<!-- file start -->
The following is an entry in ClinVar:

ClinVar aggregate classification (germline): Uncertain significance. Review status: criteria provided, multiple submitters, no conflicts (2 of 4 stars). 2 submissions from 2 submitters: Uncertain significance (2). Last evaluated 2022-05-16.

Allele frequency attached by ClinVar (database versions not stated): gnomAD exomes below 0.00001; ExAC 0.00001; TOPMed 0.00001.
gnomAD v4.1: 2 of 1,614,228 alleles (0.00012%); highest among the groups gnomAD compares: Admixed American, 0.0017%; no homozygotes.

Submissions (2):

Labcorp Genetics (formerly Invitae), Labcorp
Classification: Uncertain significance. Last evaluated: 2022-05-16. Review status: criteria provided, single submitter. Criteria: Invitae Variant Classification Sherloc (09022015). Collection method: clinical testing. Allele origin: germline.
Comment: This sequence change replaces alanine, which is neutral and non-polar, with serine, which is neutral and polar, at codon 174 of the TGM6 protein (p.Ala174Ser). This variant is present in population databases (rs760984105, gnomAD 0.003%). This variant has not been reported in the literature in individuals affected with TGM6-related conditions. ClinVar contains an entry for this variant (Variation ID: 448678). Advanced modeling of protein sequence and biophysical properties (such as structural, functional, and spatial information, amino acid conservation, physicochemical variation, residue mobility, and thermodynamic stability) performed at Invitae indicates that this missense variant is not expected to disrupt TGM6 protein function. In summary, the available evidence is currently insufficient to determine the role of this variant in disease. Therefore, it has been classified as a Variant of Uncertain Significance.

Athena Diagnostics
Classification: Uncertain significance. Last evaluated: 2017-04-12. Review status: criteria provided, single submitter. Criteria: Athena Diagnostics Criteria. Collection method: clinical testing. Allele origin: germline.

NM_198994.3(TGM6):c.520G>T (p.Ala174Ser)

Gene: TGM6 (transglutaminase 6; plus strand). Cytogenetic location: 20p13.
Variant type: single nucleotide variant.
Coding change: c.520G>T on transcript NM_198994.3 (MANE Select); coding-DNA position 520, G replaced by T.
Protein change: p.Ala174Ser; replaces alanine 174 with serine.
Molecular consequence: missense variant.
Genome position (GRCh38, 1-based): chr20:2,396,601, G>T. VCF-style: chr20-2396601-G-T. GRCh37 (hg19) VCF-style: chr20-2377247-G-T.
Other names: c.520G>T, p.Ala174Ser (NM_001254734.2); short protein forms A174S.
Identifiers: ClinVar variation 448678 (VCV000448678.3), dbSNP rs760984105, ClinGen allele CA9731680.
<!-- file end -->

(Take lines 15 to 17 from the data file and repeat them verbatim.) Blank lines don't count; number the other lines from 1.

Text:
Protein change: p.Ala174Ser; replaces alanine 174 with serine.
Molecular consequence: missense variant.
Genome position (GRCh38, 1-based): chr20:2,396,601, G>T. VCF-style: chr20-2396601-G-T. GRCh37 (hg19) VCF-style: chr20-2377247-G-T.